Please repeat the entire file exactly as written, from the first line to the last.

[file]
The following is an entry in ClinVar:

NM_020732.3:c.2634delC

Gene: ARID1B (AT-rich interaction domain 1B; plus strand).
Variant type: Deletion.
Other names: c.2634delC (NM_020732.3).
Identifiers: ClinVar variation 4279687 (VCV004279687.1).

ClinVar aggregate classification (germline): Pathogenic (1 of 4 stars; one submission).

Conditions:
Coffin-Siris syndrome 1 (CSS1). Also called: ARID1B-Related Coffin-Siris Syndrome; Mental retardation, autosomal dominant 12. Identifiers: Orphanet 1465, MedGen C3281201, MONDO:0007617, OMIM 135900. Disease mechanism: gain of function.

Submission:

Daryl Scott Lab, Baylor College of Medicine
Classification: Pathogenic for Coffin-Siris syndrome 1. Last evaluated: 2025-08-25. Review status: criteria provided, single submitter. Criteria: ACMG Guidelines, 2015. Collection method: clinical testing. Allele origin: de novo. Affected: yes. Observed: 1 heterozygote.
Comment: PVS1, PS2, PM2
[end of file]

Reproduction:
The following is an entry in ClinVar:

NM_020732.3:c.2634delC

Gene: ARID1B (AT-rich interaction domain 1B; plus strand).
Variant type: Deletion.
Other names: c.2634delC (NM_020732.3).
Identifiers: ClinVar variation 4279687 (VCV004279687.1).

ClinVar aggregate classification (germline): Pathogenic (1 of 4 stars; one submission).

Conditions:
Coffin-Siris syndrome 1 (CSS1). Also called: ARID1B-Related Coffin-Siris Syndrome; Mental retardation, autosomal dominant 12. Identifiers: Orphanet 1465, MedGen C3281201, MONDO:0007617, OMIM 135900. Disease mechanism: gain of function.

Submission:

Daryl Scott Lab, Baylor College of Medicine
Classification: Pathogenic for Coffin-Siris syndrome 1. Last evaluated: 2025-08-25. Review status: criteria provided, single submitter. Criteria: ACMG Guidelines, 2015. Collection method: clinical testing. Allele origin: de novo. Affected: yes. Observed: 1 heterozygote.
Comment: PVS1, PS2, PM2